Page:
Practice Makes Perfect? - Micheal Godfrey


A few people were asking about “how hard should this feel”. These early sessions are not designed to really tax you. They are also sessions for you to get a better sense your “Perceived Rate of Exertion” or PRE. You can use a 1 to 10 scale where 1 is an easy walk and 10 is I could do this for about 15 seconds. For the most part our early sessions are in the middle of the range.

A couple of people came away saying “this was super easy I could do the whole session again right now”. If that is how you felt, hit the + button a few times to crank up the resistance and see how that goes. It should get you closer to that mid range (use the tension as opposed to changing gears). 

By the same token if you came away saying “I was completely shattered” hit the minus button a few times. In this case you are closer to the 8 to 10 range of the scale, we need to pull that back closer to the middle. Not to worry we will get to that 8-10 range soon enough :)

Now for the optional reading, but there will be a test!

Something I heard after the last class was an excitement over improvement already showing up on both standing and single leg drills. And it got me thinking about the entire process of skill acquisition.
 
We have all heard this and probably so often and for so long that we don't even question it. But does practice make perfect? The answer is... kind of.
 
The more correct way of thinking is that Perfect Practice makes Perfect. The process of learning a new skill is nicely illustrated below.
 

 
The sequence starts with Unconscious Incompetence – We don’t know what we don’t know
 
Then moves to Conscious Incompetence – We know what we don’t know. We are getting feedback from the pedals telling us where we have rough spots in our pedal stroke, but we don’t quite have the skills yet to fix it. The coaches job, at this point, is to give verbal cues to help direct you to a different movement pattern, then with perfect practice you move to phase 3
 
Conscious Competence – We know what we are doing, but we still have to really pay attention for the skill to work properly. The new skill is something we have to deliberately do, versus something that just flows from us. Then with more perfect practice you move to phase 4
 
Unconscious Competence – We know what we are doing on such a deep level we don’t even think about it, it just happens (now for the bonus question ask what happens after phase 4)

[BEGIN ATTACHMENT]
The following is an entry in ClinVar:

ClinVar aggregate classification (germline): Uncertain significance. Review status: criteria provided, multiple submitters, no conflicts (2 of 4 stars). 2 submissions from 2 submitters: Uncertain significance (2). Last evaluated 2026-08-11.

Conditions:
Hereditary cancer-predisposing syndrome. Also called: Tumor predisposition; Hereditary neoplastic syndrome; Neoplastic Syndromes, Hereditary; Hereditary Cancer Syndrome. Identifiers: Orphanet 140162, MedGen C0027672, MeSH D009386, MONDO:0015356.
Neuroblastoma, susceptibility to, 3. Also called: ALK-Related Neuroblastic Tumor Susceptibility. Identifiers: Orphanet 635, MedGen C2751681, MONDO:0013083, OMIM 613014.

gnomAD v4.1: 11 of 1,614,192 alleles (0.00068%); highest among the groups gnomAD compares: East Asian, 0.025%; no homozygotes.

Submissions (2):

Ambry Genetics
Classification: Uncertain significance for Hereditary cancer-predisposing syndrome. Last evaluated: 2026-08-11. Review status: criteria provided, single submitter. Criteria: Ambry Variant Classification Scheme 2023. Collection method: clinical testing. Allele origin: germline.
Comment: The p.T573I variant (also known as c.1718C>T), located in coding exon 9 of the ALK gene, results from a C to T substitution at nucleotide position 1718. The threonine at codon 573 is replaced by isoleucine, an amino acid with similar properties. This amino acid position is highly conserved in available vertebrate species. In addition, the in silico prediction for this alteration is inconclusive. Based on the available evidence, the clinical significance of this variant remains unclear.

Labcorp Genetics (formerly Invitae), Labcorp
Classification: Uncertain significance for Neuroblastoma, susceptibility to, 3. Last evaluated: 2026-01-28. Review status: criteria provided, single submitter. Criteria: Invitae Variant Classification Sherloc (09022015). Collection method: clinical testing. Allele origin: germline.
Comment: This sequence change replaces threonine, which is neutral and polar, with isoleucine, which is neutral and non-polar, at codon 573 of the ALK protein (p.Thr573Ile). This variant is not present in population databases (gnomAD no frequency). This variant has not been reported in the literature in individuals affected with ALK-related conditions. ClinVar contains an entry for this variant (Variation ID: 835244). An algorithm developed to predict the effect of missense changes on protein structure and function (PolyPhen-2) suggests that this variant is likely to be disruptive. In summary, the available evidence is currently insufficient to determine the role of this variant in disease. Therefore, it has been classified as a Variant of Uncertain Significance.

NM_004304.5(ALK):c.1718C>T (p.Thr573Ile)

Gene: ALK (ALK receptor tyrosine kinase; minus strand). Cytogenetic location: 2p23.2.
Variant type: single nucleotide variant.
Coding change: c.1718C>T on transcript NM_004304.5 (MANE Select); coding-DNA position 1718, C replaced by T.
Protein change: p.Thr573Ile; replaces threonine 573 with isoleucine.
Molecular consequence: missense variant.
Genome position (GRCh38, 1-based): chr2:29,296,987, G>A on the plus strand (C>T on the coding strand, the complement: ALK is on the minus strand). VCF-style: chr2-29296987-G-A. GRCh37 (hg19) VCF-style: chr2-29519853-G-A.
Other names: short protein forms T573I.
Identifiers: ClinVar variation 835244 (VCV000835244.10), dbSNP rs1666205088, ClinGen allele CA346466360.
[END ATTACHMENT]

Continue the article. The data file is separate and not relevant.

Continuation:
You will notice that I have used the term perfect practice more than once. What does that mean?
Perfect Practice is practice with a purpose. It is being mindful of what we are doing or attempting to do. It is the polar opposite to “mindless miles”.
 
I define “mindless miles” as the guy at the gym on the treadmill reading a book. He is not learning anything about his stride pattern. He isn’t developing his inner feedback loop. He simply has no connection to his body whatsoever. And really why are we doing any of this if not to experience the physical pleasure of movement? (but I digress).
 
Perfect practice does not mean that we have to be executing the new skill or movement pattern perfectly, that will come with time. Perfect practice is paying attention what the proper movement feels like, how you feel or what you are thinking about when your pedal stroke starts to smooth out. It is the active attention to the task at hand the speeds the process of getting from Phase 1 to Phase 2.

The reason that Trev & I talk about stability,  body position etc so often is to make sure that we are not putting in mindless miles. The more we actively pay attention to what we are doing the faster we move through the learning phases and the more deeply ingrained proper techniques become. 
 
The distinction between simple practice and perfect practice is important. If you are simply practicing “what comes naturally” you may actually be reinforcing an incorrect movement pattern. In this instance your hours of practice are just making you better at a bad habit. On this note it is really important to recognize that new skills or changes in habitual movement patterns ALWAYS feel wrong and unnatural. Again this is where perfect practice (and a bit of faith) is so critical. 

See you all soon,

Michael